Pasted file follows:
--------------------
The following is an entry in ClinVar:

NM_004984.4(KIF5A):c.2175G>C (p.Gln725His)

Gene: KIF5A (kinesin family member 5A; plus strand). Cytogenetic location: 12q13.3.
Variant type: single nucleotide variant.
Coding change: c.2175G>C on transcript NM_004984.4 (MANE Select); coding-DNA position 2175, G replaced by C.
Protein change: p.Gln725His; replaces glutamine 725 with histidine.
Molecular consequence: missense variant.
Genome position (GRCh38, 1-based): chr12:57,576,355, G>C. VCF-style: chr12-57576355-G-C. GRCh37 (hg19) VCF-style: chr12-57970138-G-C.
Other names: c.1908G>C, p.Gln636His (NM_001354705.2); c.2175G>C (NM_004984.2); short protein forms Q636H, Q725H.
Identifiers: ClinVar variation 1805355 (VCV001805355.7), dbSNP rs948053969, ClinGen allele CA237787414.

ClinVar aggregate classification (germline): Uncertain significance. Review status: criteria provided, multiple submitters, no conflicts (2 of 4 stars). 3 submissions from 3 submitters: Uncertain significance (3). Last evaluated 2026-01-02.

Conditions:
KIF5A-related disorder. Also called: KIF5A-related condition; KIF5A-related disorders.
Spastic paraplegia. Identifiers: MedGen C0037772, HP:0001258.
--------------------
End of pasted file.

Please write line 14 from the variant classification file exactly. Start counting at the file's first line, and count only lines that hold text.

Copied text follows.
Spastic paraplegia. Identifiers: MedGen C0037772, HP:0001258.